Angela has taught for Language Arts for 12 years and holds a master's degree in Literacy.
What Is an Almanac?
Have you ever wondered when the best planting dates for crops would be? How about whether or not the winter in northeastern Ohio will produce an above average snowfall? Maybe you want to know when the next lunar eclipse will be. If you have pondered any of these questions, an almanac would be the place to go for all these answers and more!
An almanac is an annual publication that contains a wealth of information about the forthcoming year. Weather predictions, best dates for planting crops, dates of eclipses, times of tides, and farmers' planting dates are all pieces of information found in an almanac. Almanacs can even contain world records, population statistics, recipes, religious feasts, holiday information, and even predictions about trends in technology and fashion.
The etymology, or word origin, of the word 'almanac' is not 100% clear. 1276 was the earliest documented use of the word almanac by Roger Bacon, an English philosopher, where it was used to describe a set of tables that described the movement of the moon and sun. The word may have derived from the Greek word almenichaiaka, which means calendar. Another theory is that the word almanac was an Arabic word, al-manakh, meaning climate.
History of the Almanac
Would you believe that the first evidence of an almanac can be traced back to around the 16th century BC? At the time, they were referred to as hermerologies, which in Greek, means day. The information found within these early almanacs revolved around the listing of days and labeling them as favorable or unfavorable and advice on what to do on these days.
As centuries passed, a Greek almanac emerged, called the parapegma, which was a precursor to the modern day almanac. It started off as a table carved in stone, with the days of the month and contained information on star phases and weather predictions. It also had moveable pegs to chart these changes from day to day.
In the second century AD, an astronomer by the name of Claudius Ptolemy hypothesized that astronomical changes were what was creating the alterations in weather. He created a piece of work called Phasei, which translates to phases of fixed stars and collection of weather-changes. This contained a list of dates in which the weather changes, the mapping of stars and constellations, and solar events all organized into a solar year.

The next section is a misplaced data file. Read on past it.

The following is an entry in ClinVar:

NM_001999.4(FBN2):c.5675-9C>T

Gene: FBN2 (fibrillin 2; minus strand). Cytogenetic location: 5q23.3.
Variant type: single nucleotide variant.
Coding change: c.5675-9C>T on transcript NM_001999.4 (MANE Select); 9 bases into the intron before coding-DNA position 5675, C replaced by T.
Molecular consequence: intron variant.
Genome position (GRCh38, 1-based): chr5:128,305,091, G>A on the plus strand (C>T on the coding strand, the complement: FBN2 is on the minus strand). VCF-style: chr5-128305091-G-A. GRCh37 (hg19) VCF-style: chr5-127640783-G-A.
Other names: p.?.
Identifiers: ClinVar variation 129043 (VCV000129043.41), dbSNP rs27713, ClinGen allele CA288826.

Origins of the modern day almanac can also be connected to Babylonian astronomy, which covered daily positions of the sun, moon, and planets in the 12th and 13th centuries. Solomon Jarchus in 1150 is said to have created one of the first modern day almanacs and would soon be followed by Petrus de Dacia and Roger Bacon in the 1300s. In 1472, at Mainz in Germany, Gutenberg, a German printer and publisher, produced the first printed and published almanac.
Early Modern Almanacs
By the 16th and 17th centuries, almanacs were being published in England as well, becoming bestsellers only behind the Bible. In 1639, the first published American almanac was produced by William Pierce of Harvard College. Harvard then became the first central place where the almanac was published. Early American almanacs were created by Americans, such as Nathaniel Ames, James Franklin, and then his brother, Benjamin Franklin, who began publishing the Poor Richards' Almanac from 1733 to 1758. These early modern almanacs contained a variety of reading material including calendars and weather predictions, interesting statistics and facts, medical advice and remedies, jokes, and even fictional short stories.
The Modern-Day Almanac
There are several types of almanacs in existence today. The oldest almanac in North America is The Old Farmer's Almanac, which has been published every year since 1792. The Old Farmer's Almanac still remains the more traditional annual version that contains the weather predictions, planting tables, astronomical data, recipes, and more.
Currently, there are other versions of the almanac, such as The World Almanac, which was first published in 1868. This almanac contains factual information on subjects such as world events, sports accomplishments, important historical dates, pop culture, and more. There is even a kid's version of the World Almanac, which also contains factual information, puzzles, and games, geared toward youth.
The traditional definition of an almanac is an annual publication that contains a wealth of information about the forthcoming year. While the almanac has spanned centuries and the content has changed, the intent of it has not. An almanac is geared toward providing the reader with information about the world around them. What initially began in the 16th century BC, to our current variations of this reference resource, an almanac has provided the reader with answers to questions about weather patterns, tides, planting calendars, and even entertainment. This annual publication will continue to provide its readers with information for years to come.
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